Currently, the UK produces around 15% of its electricity from renewable sources, with a further 20% being generated by nuclear power and the rest coming from fossil fuel sources. To put this in to perspective, this year Costa Rica has gone 75 days straight using renewable sources for 100% of its electricity and Sweden, a country that already produces two-thirds of its electricity through renewables, has pledged to be the world’s first fossil-fuel free nation.
On the other hand, the UK will see cuts on subsidies for renewable energy companies being implemented over the next few years, something that seems like a big step in the wrong direction. Despite this, the Department of Energy and Climate Change predict that renewable energy will be the UK’s biggest source of power by 2030, supported by a new fleet of nuclear power plants.
If all goes to plan, this will be a smooth transition from a largely fossil fuel-dependent nation to a world leader in low carbon emissions, with the aim of producing 40% of our energy from renewable sources within the next 15 years. Combined with the new-build nuclear power plants this will lead to almost complete divergence from fossil fuels. However, most renewable technologies are not yet economically viable (onshore wind is currently the only renewable technology that is competitive with fossil fuels). This, alongside the subsidy cuts, has now thrown doubt over the feasibility of these projections. To compound this, the very same nuclear power plant model that is to be constructed in the UK has been experiencing big delays in France. So, although it would be great to see the UK reduce our fossil fuel reliance in the next 15 years, let’s not hold our breath just yet.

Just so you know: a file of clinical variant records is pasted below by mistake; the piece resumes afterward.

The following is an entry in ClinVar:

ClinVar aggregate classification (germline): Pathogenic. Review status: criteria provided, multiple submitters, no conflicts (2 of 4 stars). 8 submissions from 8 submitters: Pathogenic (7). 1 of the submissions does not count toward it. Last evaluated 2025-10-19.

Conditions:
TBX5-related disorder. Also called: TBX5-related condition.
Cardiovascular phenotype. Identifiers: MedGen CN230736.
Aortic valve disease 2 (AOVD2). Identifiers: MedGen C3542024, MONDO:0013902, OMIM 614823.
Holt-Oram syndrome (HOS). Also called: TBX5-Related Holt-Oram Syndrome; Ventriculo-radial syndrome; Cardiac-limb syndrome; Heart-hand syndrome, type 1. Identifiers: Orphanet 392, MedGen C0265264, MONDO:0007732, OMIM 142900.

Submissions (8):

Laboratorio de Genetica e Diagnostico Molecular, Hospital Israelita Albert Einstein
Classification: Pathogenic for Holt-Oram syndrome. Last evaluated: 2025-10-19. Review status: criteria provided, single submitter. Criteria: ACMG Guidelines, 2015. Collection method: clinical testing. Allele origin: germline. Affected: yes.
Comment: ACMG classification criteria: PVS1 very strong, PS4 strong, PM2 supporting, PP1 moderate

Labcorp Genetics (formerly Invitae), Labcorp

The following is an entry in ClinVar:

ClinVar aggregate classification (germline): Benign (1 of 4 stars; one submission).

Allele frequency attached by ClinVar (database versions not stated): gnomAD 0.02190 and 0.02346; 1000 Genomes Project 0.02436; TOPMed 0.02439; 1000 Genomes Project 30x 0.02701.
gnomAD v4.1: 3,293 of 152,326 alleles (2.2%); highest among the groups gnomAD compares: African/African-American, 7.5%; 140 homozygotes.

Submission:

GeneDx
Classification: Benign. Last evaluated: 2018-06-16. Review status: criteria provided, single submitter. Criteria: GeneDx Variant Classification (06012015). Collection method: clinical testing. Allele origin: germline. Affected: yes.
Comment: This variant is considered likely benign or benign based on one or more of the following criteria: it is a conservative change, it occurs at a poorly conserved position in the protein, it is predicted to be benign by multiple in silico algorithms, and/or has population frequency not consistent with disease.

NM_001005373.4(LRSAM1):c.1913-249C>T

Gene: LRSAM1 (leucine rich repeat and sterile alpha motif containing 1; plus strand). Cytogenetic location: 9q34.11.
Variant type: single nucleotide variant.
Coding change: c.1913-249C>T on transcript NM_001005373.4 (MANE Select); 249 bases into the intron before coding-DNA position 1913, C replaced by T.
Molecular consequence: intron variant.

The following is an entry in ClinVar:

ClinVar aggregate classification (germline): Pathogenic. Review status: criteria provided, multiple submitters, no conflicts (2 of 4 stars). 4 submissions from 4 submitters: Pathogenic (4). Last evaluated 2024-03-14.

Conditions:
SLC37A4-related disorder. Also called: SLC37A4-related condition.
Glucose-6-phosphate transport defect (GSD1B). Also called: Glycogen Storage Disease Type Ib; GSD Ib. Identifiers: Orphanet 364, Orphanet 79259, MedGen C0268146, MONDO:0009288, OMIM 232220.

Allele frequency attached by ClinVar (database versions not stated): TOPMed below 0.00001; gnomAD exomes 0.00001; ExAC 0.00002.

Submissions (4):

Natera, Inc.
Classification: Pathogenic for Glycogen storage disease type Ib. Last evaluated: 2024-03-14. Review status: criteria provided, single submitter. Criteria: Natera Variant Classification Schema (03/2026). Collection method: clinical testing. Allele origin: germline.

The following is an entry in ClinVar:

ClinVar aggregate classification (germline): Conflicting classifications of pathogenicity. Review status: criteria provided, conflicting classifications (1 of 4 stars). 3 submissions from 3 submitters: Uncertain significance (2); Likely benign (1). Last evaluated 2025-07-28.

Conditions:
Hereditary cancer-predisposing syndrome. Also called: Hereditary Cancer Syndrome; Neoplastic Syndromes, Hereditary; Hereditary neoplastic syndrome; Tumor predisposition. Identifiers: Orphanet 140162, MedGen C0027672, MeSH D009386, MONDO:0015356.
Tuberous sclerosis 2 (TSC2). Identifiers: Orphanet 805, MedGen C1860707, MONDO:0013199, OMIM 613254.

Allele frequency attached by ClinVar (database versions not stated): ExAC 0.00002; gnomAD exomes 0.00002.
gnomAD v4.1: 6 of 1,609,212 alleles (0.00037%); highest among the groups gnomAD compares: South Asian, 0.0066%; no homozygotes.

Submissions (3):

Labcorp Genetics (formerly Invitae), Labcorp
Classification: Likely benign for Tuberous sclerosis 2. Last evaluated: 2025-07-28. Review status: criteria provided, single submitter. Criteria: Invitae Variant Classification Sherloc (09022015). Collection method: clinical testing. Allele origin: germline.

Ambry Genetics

Tom Neill is a Ph.D. student at The University Of Manchester